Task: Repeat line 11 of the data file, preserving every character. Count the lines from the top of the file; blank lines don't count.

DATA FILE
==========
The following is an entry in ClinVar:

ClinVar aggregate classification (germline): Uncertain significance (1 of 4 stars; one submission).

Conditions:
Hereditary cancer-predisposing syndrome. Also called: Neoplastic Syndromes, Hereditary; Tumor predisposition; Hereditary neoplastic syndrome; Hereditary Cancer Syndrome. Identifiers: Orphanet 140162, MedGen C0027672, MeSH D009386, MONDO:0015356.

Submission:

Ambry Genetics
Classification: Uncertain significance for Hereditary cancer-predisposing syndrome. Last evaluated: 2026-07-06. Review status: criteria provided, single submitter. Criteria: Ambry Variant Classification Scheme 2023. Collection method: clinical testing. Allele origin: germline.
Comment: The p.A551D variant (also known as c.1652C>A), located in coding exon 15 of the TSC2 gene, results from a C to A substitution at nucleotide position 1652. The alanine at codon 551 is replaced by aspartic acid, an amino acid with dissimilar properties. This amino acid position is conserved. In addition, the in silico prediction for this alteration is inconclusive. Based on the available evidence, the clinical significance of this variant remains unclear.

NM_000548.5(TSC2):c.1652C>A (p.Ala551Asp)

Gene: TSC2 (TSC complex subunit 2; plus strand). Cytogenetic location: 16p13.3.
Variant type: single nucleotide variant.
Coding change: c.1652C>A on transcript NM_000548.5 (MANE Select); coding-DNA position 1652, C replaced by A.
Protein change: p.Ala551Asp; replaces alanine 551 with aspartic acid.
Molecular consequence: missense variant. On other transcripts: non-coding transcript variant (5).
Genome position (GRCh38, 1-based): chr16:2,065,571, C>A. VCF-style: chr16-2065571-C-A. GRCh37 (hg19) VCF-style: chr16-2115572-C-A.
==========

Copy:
Variant type: single nucleotide variant.